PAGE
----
Driverless cars could open the roads to people with disabilities
Driverless cars are on the horizon. That much is clear.
We’ve heard from businesses, engineers and politicians about how autonomous vehicles could change day-to-day life for all of us.
How might driverless cars affect the lives of people with disabilities?
Cathy McAdam is an assistive technology coordinator at the Michigan Disability Rights Coalition.
"Sometimes you can use a big chunk of the day just getting somewhere by bus."
McAdam is blind, and she’s intimately familiar with the challenges that many people with disabilities face just trying to get around.
“It is challenging, and sometimes the distance makes it even more so,” McAdam says. “Bus transportation has gotten a little bit better with the Americans With Disabilities Act, but it’s still a quite a challenge, and sometimes you can use a big chunk of the day just getting somewhere by bus.”
John Lapetz, senior associate of Lapetz and Associates, tells us that the lack of reliable transportation is not only inconvenient, but can actually impede a person’s ability to contribute to society.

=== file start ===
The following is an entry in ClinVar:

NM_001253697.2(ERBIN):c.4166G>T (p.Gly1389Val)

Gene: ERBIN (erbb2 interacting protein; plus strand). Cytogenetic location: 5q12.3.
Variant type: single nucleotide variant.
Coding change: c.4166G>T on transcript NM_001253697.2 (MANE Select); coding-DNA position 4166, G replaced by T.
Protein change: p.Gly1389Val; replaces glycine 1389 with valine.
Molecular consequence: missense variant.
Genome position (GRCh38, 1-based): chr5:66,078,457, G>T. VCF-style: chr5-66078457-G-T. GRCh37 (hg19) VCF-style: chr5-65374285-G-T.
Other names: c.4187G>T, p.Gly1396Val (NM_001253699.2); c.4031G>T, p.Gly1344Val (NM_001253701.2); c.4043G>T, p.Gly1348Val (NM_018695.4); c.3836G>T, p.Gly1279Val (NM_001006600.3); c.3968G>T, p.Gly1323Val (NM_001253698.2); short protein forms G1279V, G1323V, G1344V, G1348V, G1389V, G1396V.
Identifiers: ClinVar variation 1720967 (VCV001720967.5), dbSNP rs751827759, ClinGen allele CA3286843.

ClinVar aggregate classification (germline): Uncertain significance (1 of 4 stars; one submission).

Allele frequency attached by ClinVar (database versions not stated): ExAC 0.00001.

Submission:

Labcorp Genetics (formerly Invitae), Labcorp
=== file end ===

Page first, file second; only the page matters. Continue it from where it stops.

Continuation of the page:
“[In] many job interviews, one of the first questions is, do you have reliable transportation?” Lapetz says. “And it’s a totally legitimate question. I mean, a business needs to know that the workforce can get there, but unfortunately it becomes a subtle form of discrimination.”
"Technology today has just opened all kinds of doors in so many different ways for people with disabilities."
With the rise of driverless cars, it’s possible that these barriers could disappear altogether. Listen to McAdam and Lapetz describe how autonomous vehicles could fundamentally alter the lives of many people with disabilities:
“Technology today has just opened all kinds of doors in so many different ways for people with disabilities, and this is just another avenue to bring that kind of talent forward," McAdam says.
In our full interview below, Lapetz and McAdam talk more about autonomous vehicles and how they could change the lives of people with disabilities.